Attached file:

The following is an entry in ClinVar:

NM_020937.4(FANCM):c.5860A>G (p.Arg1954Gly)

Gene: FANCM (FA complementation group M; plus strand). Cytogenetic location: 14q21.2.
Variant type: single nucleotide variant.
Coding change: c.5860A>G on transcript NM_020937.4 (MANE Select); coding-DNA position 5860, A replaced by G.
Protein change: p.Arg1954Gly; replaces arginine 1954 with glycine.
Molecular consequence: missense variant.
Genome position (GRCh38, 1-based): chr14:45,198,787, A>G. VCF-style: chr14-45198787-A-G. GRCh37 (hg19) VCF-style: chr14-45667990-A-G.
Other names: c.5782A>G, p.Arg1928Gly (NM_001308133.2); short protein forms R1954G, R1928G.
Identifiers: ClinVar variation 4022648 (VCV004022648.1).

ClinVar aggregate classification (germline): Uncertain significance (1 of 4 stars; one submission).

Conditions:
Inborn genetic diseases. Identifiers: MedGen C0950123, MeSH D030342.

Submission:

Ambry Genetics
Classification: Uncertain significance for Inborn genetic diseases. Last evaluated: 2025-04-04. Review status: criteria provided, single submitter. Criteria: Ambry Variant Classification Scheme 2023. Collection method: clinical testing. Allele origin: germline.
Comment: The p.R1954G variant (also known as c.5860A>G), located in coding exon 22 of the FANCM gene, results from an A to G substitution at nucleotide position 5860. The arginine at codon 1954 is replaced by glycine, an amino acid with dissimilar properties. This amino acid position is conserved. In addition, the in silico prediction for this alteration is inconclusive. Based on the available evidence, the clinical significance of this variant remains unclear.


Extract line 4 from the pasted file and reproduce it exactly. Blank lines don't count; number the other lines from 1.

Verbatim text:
Variant type: single nucleotide variant.